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Discussion in 'Tyson Mortensen' started by tyson, Nov 15, 2018.

  1. Mr.P

    Mr.P Oud Fan

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    Don't give up on looking for another 1000 year old ambergris chunk to recreate whatever that blend was... Seems like the 1000 year old stuff is out there mixed in with the rest! Now all you have to do is carbon date all the samples you pickup (that is a joke - wonder what it costs to get a sampled dated, and how much material is required?)

    Abstract
    Ambergris, which is a coprolith originating from the sperm whale, has been found only rarely, but for centuries, as jetsam on beaches all over the world. There are no reliable data indicating how long such samples may have remained at sea, with unsubstantiated accounts suggesting maybe decades. Here, we obtained over forty jetsam samples, many collected on known dates, from mostly known beach locations across the globe. Such an inventory of verified jetsam ambergris is unprecedented. Each sample was characterised by analytical methods such as gas chromatography-mass spectrometry (GC-MS). We then determined the radiocarbon ages of some of the samples by well-described accelerator-MS techniques. Surprisingly, some samples of jetsam have remained in the environment for about a thousand years.


    https://www.researchgate.net/project/Analysis-of-ambergris
     
  2. tyson

    tyson Oud Alchemist

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    My supplier has each piece tested although I don't think they usually do a carbon dating except in rare cases to verify ancient ambergris ages . Im not sure what he pays to have this done . I do hope another chunk of the ancient bone white ambergris does pop up this year , when I made the last bit into a tincture it was the most beautiful scent just on its own , I just wanted to spray myself with it all the time !!!
     
  3. Mr.P

    Mr.P Oud Fan

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    The difference between the old refined stuff (never smelled any with a verified age myself) seems dramatic. I have a tincture from an old white piece I got when I lived in the Bay area. It produced a very fine tincture that is just sublime in itself. The other ambergris specimens I have smelled always had this halitosis / bad breath note - even stuff said to be of highest quality. I haven't smelled enough to constitute a decent sample size - maybe only 6 - 8 specimens total.
     
    tyson likes this.
  4. Mr.P

    Mr.P Oud Fan

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    In my limited dabbling I have found sandalwood to dissolve and pick up the ambergris scent like nothing else. I was very surprised how much of the ground ambergris was actually taken up by the sandalwood oil - I was expecting much more sediment at the bottom of the sandalwood vial but (and this has me wondering if my memory is inaccurate) it seems like 80% or so of the volume of the powder fully dissolved, and only a small amount of residue is left on the bottom. Alcohol did not seem to dissolve it as well, which doesn't make sense to me.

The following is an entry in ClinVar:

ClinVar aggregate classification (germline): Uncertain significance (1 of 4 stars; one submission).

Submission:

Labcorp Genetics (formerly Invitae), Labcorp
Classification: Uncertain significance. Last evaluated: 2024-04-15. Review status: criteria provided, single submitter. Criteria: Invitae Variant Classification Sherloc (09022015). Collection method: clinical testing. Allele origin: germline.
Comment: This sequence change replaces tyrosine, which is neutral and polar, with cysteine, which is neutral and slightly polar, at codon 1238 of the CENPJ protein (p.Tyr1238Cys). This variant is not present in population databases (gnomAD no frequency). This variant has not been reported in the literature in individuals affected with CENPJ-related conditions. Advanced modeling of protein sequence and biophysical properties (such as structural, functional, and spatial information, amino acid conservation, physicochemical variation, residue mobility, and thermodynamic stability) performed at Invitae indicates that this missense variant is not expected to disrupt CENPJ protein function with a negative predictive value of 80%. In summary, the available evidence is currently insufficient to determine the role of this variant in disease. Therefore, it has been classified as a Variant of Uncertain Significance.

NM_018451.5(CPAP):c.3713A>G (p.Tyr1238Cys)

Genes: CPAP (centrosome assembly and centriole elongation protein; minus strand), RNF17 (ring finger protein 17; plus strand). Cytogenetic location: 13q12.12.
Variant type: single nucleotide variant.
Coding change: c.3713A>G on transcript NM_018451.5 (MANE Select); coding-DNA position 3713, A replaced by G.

One time I made the mistake of heating a tincture I was making. This dissolved the ambergris very well, but when the tincture cooled down all the ambrein (solid component) crystallized into these long needle-like crystals that turned the whole tincture into a semi-solid mush. It was a surprise.
     
  5. tyson

    tyson Oud Alchemist

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    1. Your observations are quite keep the more amberin percentage the more it like to crystalize when I make the resinoid . It seems to need a neucleas to start from any impurities on the plate is were the crystallization occurs and then sets off a chain reaction and before you know it the whole plate of resin has become a crystallization artwork. in this way it acts like honey were it crystalizes and then can be melted back to a liquid state . Alcohol does dissolve it very well but not if there is any water present in the mix then is solubility goes way down . I find most essential oils dissolve it very easily , but have really only tested a handful of oils that I find pleasing to mix it with . When I was working with the ancient white ambergris I thought I did something wrong because it was crystalizing right out of the pure iso alcohol , the really high percentage ambrein really wants to crystalize as it does not have the other constitutes to keep it from doing so. temps seem to affect it as well as the cold reduces its solubility in alcohol . In this way you could isolate the pure ambrein , although I don't see any reason for doing that I would find beneficial . Most of the ambergris that I have processes has been about 90 percent soluble in alcohol but there have been some that's 80 percent so your right on the mark with your estimate
     
    Joe King likes this.

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